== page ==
Date of Award


Document Type

Thesis - SCU Access Only


Santa Clara : Santa Clara University, 2020.

Degree Name

Licentiate in Sacred Theology (STL)


Jean-François Racine


Spurred on by my Cameroonian experience of the worrisome challenges of sociological diversity and inspired by the inherent prospects of narrative criticism, I have used the defamiliarized story of Acts 6:1-7 to reframe the Anglophone Problem in Cameroon. Essentially this meant suspending, twisting, and turning both stories upside down so as to substitute a new, unfamiliar frame of reference for these familiar narratives. In this way, it became meaningful to juxtapose the Biblical story and the contemporary story with the former shedding light on the latter and the latter enfleshing the former. The decision itself to embark on defamiliarization flowed from my conviction that how one reads a story is as important as – and indeed decisive for – what one reads in the story. Thus, through this narrative critical method, I have attempted to provoke a new and renewed interest in these familiar stories through the narrative critical technique of defamiliarization.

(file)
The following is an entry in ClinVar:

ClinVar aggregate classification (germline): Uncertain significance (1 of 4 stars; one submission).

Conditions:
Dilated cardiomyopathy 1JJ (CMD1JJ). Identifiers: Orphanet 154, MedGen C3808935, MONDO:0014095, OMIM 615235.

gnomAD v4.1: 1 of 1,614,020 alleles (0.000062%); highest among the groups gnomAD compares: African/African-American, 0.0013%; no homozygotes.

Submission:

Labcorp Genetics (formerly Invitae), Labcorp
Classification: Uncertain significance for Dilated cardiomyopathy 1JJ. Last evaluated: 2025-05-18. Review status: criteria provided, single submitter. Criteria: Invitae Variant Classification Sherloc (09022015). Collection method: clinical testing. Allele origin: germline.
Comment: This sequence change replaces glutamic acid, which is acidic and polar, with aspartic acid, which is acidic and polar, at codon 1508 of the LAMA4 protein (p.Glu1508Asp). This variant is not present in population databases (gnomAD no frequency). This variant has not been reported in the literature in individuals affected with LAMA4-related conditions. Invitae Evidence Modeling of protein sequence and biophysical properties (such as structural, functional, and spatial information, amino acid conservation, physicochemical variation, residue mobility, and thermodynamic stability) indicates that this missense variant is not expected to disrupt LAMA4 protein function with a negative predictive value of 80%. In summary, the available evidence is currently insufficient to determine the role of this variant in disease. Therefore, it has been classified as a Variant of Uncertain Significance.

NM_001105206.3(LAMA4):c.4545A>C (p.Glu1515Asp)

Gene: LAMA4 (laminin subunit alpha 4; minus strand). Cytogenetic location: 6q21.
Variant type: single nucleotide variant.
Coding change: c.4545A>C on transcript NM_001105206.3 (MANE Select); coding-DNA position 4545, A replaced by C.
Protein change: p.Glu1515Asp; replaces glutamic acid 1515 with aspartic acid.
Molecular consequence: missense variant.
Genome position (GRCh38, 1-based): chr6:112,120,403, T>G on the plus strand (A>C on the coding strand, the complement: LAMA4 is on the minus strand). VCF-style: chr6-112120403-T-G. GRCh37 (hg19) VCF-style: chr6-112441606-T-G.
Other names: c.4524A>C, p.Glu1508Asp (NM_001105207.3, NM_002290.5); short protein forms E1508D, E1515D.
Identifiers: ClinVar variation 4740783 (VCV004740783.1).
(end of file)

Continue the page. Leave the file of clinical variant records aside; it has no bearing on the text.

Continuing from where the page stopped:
As a consequence, I was able to reach the conclusion that ignoring differences which do make a difference is a callous indifference that is not without dire This conclusion has been reached, firstly, because the sociological differences between different segments of the population account for the existence of the rift both in the Acts 6:1-7 tale and in the Cameroonian society. Secondly, it has been reached because after substituting a new, unfamiliar frame of reference for this familiar Acts 6:1-7 story, it became clear that something substantial of the narrative is lost by inattentiveness to these little but crucial clues that make a difference in the overall appreciation of the story. It is the same with the tale of the Anglophone Problem whose rough edges and provocatively disturbing nature that is smoothened by habituation get restored through this different reading. Thirdly, the conclusion has been reached because it was the prompt handling of the sociological difference in the Bible story that kept the situation under control while it is its poor handling in Cameroon that is setting the country ablaze.

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